COVID-19: Requesting a voucher vs. refund for flights, hotels and cruises
Many of you have had to cancel travel plans this year. The coronavirus pandemic is forcing travel providers to cut their offerings to near zero, and stay-at-home orders are having a huge effect on flights, cruises, hotels and every other aspect of the travel industry.
Airlines have been proactive with rebooking options, and have waived cancellation and change fees. Now, with the slump extending for weeks and likely months, they are strapped for cash — so they tend to offer vouchers for future travel, rather than refunds.
Cruise lines have been offering vouchers too, sometimes with an added bonus, in some cases up to a very enticing 125% of the value of the original ticket. But vouchers, be they airline or cruise, expire and often carry other restrictions.
So, you may opt for a cash refund instead.
When it comes to airlines, we've covered in detail how you are entitled to a refund for your canceled flight. We've also explained why it's a good idea to wait until the last minute to request one. Airlines are legally obligated to offer a refund if they cancel a flight operating to, from or within the U.S.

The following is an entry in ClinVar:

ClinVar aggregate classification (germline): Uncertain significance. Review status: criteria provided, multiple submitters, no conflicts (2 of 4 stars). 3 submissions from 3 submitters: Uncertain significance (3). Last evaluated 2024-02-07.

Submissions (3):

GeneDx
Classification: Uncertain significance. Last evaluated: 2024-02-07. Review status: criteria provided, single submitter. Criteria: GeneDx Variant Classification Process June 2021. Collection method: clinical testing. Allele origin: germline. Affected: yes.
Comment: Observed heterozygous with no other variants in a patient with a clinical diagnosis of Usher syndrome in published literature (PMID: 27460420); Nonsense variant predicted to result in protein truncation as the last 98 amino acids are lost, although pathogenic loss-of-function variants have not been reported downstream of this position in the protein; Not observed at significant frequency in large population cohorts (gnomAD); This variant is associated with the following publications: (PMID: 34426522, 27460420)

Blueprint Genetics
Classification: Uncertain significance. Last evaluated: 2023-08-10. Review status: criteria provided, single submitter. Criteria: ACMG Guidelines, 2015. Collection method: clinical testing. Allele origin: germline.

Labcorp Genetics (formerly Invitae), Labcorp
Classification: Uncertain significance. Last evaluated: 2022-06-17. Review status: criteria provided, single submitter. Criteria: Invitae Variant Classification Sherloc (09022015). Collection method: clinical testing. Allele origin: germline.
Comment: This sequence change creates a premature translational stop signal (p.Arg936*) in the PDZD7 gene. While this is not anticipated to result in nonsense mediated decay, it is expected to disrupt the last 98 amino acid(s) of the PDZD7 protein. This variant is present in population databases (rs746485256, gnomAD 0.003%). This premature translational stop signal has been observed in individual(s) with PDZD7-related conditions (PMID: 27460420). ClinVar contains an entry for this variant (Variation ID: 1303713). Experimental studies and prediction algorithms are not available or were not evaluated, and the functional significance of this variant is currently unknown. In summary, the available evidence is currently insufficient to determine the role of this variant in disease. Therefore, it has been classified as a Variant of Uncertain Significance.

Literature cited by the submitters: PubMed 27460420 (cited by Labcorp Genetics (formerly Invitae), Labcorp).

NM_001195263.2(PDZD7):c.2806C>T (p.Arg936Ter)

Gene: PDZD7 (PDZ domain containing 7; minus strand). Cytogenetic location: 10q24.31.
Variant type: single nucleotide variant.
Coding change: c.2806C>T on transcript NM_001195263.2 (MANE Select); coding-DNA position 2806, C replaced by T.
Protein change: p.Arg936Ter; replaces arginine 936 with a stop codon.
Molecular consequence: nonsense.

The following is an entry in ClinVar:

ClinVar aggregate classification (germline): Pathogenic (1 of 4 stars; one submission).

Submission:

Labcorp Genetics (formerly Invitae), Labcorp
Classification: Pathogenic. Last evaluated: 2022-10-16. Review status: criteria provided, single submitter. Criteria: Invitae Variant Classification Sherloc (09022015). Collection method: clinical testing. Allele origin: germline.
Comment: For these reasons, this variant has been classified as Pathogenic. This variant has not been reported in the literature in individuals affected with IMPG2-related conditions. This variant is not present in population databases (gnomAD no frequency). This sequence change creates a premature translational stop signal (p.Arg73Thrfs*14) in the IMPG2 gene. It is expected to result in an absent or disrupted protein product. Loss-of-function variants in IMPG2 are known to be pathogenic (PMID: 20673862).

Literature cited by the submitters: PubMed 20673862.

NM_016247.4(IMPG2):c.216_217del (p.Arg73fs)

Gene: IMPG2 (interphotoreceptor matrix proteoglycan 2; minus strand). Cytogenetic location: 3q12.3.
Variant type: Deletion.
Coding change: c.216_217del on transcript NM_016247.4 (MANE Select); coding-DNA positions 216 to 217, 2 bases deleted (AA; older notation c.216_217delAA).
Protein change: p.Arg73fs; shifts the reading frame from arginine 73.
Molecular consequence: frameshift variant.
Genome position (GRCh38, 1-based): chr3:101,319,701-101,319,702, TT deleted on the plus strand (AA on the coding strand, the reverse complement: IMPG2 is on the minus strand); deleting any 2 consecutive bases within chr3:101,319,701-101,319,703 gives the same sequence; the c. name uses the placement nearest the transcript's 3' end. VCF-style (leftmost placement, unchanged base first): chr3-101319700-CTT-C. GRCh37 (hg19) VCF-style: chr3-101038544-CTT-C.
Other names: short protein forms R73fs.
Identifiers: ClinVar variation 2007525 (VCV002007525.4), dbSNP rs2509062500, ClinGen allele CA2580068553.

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The key to understanding the process is knowing the difference between voluntary and involuntary flight changes.
In this video, TPG Audience & Community Producer Wallace Cotton explains what's involved and what you should do when asking for a refund versus a voucher from an airline, a cruise line, an accommodation or a tour provider.